Diabetes is a chronic condition where the body struggles to manage blood sugar levels properly. This can be caused by issues with insulin production, the body’s ability to use insulin effectively, or both. Diabetes can have dire consequences on various organs and systems within the body. It is important to identify the symptoms early to mitigate the damage done due to diabetes. Regular monitoring of blood sugar levels is crucial for managing diabetes and preventing complications. Diabetes is the fastest growing chronic condition in Australia with more than 300 new diabetes cases being diagnosed every day. Almost 1.9 million Australians live with known diabetes and two million Australians are at risk of developing diabetes soon according to the Diabetes Australia and it is the seventh most common cause of death by disease in Australia.

Types of Diabetes

It is important to understand which type of diabetes a person is attacked with to reduce the damage done due to diabetes on other organs and its management.
  • Type 1 Diabetes: This type of diabetes occurs when the body’s immune system mistakenly destroys insulin-producing beta cells in the pancreas and stops the natural production of insulin.   It typically requires insulin therapy for management, usually through injections or an insulin pump for the rest of their lives.
  • Type 2 Diabetes: It is a more common type of Diabetes, which is linked to insulin resistance, where the body’s cells do not respond effectively to insulin. Genetics, lifestyle factors, and obesity contribute to its development. This can occur in any age group. Lifestyle changes, oral medications, and in some cases, insulin therapy is required for the management of Type 2 diabetes.
  • Gestational Diabetes:  It develops during pregnancy when the body cannot produce enough insulin to meet the increased needs, leading to elevated blood sugar levels. This can lead to problems with the pregnancy such as preterm birth, polyhydramnios (excessive build-up of amniotic fluid surrounding the baby), large birth weight (resulting in increased risk of birth complications such as shoulder dystocia, where the baby’s shoulder gets stuck, or the need for a caesarean delivery.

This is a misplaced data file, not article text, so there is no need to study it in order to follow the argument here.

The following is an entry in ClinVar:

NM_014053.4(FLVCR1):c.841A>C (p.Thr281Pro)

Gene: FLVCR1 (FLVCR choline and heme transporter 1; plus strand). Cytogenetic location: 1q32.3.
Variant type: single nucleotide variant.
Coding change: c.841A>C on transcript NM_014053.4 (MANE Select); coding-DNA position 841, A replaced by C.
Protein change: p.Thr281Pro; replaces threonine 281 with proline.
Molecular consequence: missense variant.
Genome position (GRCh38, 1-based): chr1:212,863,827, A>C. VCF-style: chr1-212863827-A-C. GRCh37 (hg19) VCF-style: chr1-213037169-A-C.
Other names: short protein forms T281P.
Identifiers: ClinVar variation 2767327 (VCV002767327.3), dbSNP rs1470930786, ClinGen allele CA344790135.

What causes Diabetes?

There are several factors that might cause diabetes influenced by genetic, lifestyle and environmental factors. The main causes include but are not limited to:
  1. Genetics: A family history of diabetes can increase the risk.
  2. Lifestyle Factors: Sedentary lifestyle, poor dietary habits, and obesity contribute to Type 2 diabetes.
  3. Age and Sex: The risk of diabetes increases with age. Males in general are more at risk of diabetes. 
  4. Viral infections: Certain viral infections are believed to sometimes trigger Type 1 Diabetes as a result of causing an autoimmune response where the body’s own immune system fights against and destroys the pancreatic insulin-producing beta cells. 
  5. Ethnicity: Certain ethnic groups are more prone to diabetes.
  6. Gestational Factors: Women who experienced gestational diabetes are at a higher risk.

What are the symptoms of Diabetes?

Symptoms may vary between Type 1 or Type 2 diabetes. Common symptoms of diabetes include:
  • Frequent urination
  • Increased thirst and hunger
  • Unexplained weight loss or gain
  • Fatigue
  • Blurred vision
  • Slow wound healing
  • Frequent Infections
It’s important to note that these symptoms may not always be obvious, and some people with diabetes may not experience all of them, so it is important to consult your General Practitioner if you are concerned.
When untreated or poorly managed, diabetes can lead to severe complications, including:
  • Cardiovascular disease
  • Kidney damage (nephropathy)
  • Nerve damage causing pain or numbness (neuropathy)
  • Eye problems and vision loss (retinopathy)
  • Foot problems, including infections and amputations
  • High Blood Pressure
  • Skin Complications 
  • Low immunity

Management of Diabetes:

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This content is created for informational purposes only. It is not intended to be a substitute for professional medical advice. Always seek the guidance of your doctor or other qualified health professional with any questions you may have regarding your health or a medical condition. For emergencies please immediately contact 000.